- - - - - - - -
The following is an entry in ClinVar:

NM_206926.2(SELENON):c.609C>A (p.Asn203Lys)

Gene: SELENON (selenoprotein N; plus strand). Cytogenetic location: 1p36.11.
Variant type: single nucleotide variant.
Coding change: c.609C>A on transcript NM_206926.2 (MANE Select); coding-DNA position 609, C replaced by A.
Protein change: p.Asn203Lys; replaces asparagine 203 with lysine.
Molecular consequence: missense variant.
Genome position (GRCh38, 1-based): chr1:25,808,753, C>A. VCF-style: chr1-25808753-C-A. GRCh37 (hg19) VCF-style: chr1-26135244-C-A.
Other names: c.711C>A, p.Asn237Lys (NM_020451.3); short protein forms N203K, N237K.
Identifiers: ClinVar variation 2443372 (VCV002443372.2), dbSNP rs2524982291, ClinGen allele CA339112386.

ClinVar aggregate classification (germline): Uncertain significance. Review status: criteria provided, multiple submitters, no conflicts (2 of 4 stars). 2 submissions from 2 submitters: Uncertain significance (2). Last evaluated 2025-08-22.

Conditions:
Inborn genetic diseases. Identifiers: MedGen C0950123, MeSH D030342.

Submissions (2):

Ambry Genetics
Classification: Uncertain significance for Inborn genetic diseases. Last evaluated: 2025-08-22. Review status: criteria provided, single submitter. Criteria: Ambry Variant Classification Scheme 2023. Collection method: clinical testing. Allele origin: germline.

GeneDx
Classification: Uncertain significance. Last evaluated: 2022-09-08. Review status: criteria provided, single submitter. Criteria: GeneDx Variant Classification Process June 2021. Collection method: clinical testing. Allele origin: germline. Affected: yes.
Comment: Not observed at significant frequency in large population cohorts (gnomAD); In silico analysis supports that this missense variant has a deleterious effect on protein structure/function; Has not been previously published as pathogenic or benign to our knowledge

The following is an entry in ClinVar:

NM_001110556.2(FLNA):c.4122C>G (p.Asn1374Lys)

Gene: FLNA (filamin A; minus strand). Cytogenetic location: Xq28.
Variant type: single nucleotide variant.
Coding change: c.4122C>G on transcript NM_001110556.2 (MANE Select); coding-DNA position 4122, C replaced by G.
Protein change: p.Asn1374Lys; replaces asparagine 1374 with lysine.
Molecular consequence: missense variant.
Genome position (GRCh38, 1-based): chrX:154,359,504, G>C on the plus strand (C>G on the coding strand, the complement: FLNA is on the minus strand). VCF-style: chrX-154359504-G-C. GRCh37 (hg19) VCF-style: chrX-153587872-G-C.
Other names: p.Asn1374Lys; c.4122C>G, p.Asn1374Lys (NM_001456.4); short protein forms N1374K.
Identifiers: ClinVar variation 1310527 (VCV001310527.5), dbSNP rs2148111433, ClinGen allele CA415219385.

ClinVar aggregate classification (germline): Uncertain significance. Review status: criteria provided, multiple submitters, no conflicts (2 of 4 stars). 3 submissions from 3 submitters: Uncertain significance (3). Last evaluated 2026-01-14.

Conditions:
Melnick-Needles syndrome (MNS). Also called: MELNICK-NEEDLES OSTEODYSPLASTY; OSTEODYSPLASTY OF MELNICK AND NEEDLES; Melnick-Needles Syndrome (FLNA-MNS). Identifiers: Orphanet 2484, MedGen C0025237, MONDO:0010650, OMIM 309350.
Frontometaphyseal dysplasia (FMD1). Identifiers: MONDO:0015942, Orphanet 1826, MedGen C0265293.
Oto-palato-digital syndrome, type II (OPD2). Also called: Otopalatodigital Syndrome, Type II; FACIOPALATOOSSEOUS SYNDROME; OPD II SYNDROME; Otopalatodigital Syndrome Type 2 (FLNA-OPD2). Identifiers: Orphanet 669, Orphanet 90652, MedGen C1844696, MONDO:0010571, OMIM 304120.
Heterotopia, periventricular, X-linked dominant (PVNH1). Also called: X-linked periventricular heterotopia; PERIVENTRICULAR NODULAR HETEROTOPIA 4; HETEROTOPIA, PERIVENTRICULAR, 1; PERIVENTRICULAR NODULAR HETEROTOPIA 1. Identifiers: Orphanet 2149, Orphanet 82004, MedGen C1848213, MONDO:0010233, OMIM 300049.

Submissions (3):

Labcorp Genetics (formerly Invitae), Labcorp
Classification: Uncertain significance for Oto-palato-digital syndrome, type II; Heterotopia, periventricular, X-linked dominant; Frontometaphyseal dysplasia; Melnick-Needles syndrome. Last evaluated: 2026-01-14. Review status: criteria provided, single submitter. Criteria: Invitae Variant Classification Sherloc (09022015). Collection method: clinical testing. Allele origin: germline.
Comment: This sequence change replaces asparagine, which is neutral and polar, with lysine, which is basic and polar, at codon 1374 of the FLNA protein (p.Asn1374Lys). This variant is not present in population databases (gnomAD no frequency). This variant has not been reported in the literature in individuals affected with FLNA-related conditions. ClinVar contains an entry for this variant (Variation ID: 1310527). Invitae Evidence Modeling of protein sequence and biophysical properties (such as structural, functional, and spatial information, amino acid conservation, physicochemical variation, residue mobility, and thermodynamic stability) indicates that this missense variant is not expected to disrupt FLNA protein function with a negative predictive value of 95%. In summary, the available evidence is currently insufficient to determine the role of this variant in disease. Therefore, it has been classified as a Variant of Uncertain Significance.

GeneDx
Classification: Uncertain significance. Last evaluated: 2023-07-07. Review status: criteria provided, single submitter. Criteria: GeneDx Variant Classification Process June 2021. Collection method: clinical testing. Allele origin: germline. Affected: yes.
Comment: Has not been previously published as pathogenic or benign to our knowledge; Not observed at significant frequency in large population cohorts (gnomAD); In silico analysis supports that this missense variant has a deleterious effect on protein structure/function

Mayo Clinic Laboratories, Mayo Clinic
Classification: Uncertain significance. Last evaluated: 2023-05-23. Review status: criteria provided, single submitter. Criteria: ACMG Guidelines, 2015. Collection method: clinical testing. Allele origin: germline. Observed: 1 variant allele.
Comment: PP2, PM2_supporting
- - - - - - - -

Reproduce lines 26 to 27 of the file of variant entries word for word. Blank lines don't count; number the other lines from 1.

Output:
Molecular consequence: missense variant.
Genome position (GRCh38, 1-based): chrX:154,359,504, G>C on the plus strand (C>G on the coding strand, the complement: FLNA is on the minus strand). VCF-style: chrX-154359504-G-C. GRCh37 (hg19) VCF-style: chrX-153587872-G-C.